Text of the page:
The world has some wonderful religions. I enjoy learning about them and wondering at the beauty within each of them. I tried out a few of them when I was younger, and I tried out not being religious as well.
Eventually, I became a Christian. Or more accurately, I returned to the baptism I received when I was an infant. It was a long struggle all through my 20s. I had a lot of stuff to sort through with this faith. The Spirit was patiently leading me towards Christ.
In the end, the reason that I’m so solidly convinced by Christianity is this: No other religion or philosophy explains so well the terrible tendencies of humanity, while also giving us the greatest hope for its redemption. I’ll say a bit about each of these.
First, we know humanity’s terrible tendencies. You only have to look at the news to know it. We all bear the scars of it, of the harm we have done to ourselves or the harm done to us by others. We, as a species and as individuals, can be selfish, greedy, violence, vengeful, prejudiced, cruel, and dismissive. Few of us are terrible people, but none of us is perfect in our love and compassion and charity. It’s just the way it is: “All have sinned and fall short of the glory of God” [Romans 3:23]. It’s not judgmental to point this out, since it’s a universal state. I’m no less a sinner than anyone else I’ve ever met.
Several of the world’s religions and philosophies note this and wonder about it. Christianity’s version of it, in a very general sense, is that something went wrong at the very beginning, and we are all born into, and inevitably distorted by, a broken system. It’s not your fault, nor my fault, nor our parents or grandparents fault, not anyone else’s. It’s just the human condition. We cannot fix it on our own.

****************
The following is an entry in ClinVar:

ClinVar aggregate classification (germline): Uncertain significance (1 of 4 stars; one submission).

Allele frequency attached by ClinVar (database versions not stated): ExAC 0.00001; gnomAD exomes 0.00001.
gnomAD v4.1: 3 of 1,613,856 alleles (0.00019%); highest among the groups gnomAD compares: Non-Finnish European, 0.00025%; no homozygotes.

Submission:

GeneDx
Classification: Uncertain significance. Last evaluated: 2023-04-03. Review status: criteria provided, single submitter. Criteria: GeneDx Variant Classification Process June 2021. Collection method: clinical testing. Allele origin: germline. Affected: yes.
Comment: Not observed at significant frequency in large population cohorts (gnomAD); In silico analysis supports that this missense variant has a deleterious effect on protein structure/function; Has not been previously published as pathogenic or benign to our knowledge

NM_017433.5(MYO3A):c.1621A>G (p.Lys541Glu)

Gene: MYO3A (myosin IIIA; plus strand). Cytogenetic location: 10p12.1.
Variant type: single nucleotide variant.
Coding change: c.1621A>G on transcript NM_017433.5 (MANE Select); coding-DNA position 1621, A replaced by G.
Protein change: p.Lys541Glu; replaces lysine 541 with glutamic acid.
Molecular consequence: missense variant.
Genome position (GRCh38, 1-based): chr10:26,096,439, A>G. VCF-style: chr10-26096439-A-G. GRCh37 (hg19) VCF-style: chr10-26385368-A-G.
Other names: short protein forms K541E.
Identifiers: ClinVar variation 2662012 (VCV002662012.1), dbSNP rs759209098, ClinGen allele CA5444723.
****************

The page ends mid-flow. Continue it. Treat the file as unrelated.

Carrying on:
It’s bad. Fleming Rutledge writes, “From beginning to end, the Holy Scriptures testify that the predicament of fallen humanity is so serious, so grave, so irremediable from within, that nothing short of divine intervention can rectify it.”
And that’s the other half of it, why I’m convinced by Christianity. It is honest about the human condition, but it that doesn’t mean that things are hopeless. At the heart of the Christian story is the story of Jesus who is God’s divine intervention for our salvation.
No human could fix what was broken; only divine intervention could do it. But what was broken is humanity, and so the divine one had to become human. That’s the incarnation in a nutshell. But the fixing of the broken world? That happens on the cross.
We sometimes say “He died for us” (a Biblical term, of course) but it is important not only that he died but how he died. The cross was a horrible way to die. I don’t say it to be gory or to make you feel guilty. I say it to draw your attention to the necessity of the cross. The crucifixion was a horror — shameful, painful, lonely, long, public, political, all of it. But human sinfulness is just has horrible, and yet we are very talented at justifying it, or mitigating it, or ignoring it.
The crucifixion is good news. It is good news because it is the purest statement that God can possible make about God’s intention to bring about justice and mercy. So you who have ever suffered injustice, and you who have ever cried out for justice, and you who have ever hungered for mercy, know that the cross is God’s answer to it. Then, and now.
While the crucifixion happened in history a long time ago, the crucifixion, and its counterpart, the resurrection, have eternal consequences. The Christ that we follow is the one who has already endured the worst of human behavior and loves us anyway. God the Father whom we adore and worship is the one who responded to the slaughter of the Son by raising him and glorifying him.
In the Cross, the Lord testifies to the lengths he will go to rescue us from our own destruction. It’s horrifying to hear the Passion Gospels, as we will on Palm Sunday and Good Friday. But then it’s always horrifying to hear what we humans are capable of doing. Make sure you also hear the good news.
God will not give up on us.